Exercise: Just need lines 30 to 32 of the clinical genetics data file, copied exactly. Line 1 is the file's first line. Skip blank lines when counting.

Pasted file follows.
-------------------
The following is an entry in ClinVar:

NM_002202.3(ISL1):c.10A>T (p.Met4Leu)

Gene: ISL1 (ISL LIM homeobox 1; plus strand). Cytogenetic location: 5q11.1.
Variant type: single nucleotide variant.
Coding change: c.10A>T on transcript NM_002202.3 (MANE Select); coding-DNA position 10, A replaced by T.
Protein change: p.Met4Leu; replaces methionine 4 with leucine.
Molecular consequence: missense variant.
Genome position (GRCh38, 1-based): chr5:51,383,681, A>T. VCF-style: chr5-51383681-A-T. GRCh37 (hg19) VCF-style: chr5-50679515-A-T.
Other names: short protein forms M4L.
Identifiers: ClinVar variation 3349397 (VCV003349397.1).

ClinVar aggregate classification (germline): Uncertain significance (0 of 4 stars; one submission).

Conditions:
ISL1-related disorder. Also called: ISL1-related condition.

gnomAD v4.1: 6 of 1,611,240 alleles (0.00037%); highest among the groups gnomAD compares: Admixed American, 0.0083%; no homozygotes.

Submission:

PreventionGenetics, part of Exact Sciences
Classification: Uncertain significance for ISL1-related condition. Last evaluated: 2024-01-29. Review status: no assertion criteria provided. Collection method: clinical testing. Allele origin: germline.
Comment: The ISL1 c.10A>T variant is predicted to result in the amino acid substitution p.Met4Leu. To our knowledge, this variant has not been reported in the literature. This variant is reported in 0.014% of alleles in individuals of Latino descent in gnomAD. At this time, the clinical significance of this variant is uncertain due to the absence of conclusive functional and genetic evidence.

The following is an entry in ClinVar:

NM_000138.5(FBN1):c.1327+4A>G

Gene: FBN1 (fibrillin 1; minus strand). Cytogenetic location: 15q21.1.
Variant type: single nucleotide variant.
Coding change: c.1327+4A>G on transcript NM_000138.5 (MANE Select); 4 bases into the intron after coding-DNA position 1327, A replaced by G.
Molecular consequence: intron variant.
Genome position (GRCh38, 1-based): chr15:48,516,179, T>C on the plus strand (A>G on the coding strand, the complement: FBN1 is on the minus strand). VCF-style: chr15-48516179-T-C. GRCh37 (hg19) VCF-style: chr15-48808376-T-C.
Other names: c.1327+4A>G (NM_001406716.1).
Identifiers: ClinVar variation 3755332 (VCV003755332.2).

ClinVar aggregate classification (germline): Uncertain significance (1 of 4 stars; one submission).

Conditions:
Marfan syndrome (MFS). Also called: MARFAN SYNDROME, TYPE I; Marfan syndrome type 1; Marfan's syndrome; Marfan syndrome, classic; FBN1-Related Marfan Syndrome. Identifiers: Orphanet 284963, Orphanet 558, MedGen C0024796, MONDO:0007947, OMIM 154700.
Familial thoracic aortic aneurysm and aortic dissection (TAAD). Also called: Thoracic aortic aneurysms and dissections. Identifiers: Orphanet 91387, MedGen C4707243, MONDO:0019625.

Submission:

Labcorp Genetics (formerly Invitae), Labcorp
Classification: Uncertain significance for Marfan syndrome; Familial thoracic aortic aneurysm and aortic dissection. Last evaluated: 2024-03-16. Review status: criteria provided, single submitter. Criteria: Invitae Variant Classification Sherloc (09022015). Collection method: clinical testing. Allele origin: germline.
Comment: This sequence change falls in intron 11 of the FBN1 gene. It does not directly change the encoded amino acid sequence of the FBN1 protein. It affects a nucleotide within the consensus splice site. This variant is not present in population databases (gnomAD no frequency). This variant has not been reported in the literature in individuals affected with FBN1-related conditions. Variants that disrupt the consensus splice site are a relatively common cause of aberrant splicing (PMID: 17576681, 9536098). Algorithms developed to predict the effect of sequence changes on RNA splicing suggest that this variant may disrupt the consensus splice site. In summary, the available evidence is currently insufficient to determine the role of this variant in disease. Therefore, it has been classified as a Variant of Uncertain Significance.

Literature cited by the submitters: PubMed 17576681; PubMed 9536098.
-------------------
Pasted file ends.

Marfan syndrome (MFS). Also called: MARFAN SYNDROME, TYPE I; Marfan syndrome type 1; Marfan's syndrome; Marfan syndrome, classic; FBN1-Related Marfan Syndrome. Identifiers: Orphanet 284963, Orphanet 558, MedGen C0024796, MONDO:0007947, OMIM 154700.
Familial thoracic aortic aneurysm and aortic dissection (TAAD). Also called: Thoracic aortic aneurysms and dissections. Identifiers: Orphanet 91387, MedGen C4707243, MONDO:0019625.

Submission: